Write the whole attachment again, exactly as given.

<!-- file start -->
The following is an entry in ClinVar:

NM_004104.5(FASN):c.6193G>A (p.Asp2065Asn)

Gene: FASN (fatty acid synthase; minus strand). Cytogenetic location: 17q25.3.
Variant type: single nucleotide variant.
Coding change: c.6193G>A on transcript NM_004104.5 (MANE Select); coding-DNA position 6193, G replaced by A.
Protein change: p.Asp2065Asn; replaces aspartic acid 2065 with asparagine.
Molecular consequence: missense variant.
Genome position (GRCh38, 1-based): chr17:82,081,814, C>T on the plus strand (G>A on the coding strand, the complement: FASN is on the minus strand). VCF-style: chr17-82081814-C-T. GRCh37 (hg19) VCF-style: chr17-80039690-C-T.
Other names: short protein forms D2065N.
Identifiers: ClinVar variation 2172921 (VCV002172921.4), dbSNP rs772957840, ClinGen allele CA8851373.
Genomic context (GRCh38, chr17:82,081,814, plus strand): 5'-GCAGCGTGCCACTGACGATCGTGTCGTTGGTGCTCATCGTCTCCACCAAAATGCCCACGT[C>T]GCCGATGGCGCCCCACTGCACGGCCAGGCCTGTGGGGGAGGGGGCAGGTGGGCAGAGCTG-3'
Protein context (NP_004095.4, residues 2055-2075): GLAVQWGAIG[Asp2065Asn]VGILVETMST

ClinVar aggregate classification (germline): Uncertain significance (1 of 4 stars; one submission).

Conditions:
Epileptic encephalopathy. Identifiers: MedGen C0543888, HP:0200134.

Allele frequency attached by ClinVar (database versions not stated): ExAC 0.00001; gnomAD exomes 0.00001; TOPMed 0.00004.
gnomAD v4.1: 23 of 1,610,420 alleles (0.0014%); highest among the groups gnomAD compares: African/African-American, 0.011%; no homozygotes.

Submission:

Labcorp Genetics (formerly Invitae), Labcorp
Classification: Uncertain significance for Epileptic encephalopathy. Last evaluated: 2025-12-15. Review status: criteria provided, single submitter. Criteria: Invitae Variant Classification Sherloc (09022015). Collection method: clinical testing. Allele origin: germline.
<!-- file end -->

The following is an entry in ClinVar:

NM_004104.5(FASN):c.6193G>A (p.Asp2065Asn)

Gene: FASN (fatty acid synthase; minus strand). Cytogenetic location: 17q25.3.
Variant type: single nucleotide variant.
Coding change: c.6193G>A on transcript NM_004104.5 (MANE Select); coding-DNA position 6193, G replaced by A.
Protein change: p.Asp2065Asn; replaces aspartic acid 2065 with asparagine.
Molecular consequence: missense variant.
Genome position (GRCh38, 1-based): chr17:82,081,814, C>T on the plus strand (G>A on the coding strand, the complement: FASN is on the minus strand). VCF-style: chr17-82081814-C-T. GRCh37 (hg19) VCF-style: chr17-80039690-C-T.
Other names: short protein forms D2065N.
Identifiers: ClinVar variation 2172921 (VCV002172921.4), dbSNP rs772957840, ClinGen allele CA8851373.
Genomic context (GRCh38, chr17:82,081,814, plus strand): 5'-GCAGCGTGCCACTGACGATCGTGTCGTTGGTGCTCATCGTCTCCACCAAAATGCCCACGT[C>T]GCCGATGGCGCCCCACTGCACGGCCAGGCCTGTGGGGGAGGGGGCAGGTGGGCAGAGCTG-3'
Protein context (NP_004095.4, residues 2055-2075): GLAVQWGAIG[Asp2065Asn]VGILVETMST

ClinVar aggregate classification (germline): Uncertain significance (1 of 4 stars; one submission).

Conditions:
Epileptic encephalopathy. Identifiers: MedGen C0543888, HP:0200134.

Allele frequency attached by ClinVar (database versions not stated): ExAC 0.00001; gnomAD exomes 0.00001; TOPMed 0.00004.
gnomAD v4.1: 23 of 1,610,420 alleles (0.0014%); highest among the groups gnomAD compares: African/African-American, 0.011%; no homozygotes.

Submission:

Labcorp Genetics (formerly Invitae), Labcorp
Classification: Uncertain significance for Epileptic encephalopathy. Last evaluated: 2025-12-15. Review status: criteria provided, single submitter. Criteria: Invitae Variant Classification Sherloc (09022015). Collection method: clinical testing. Allele origin: germline.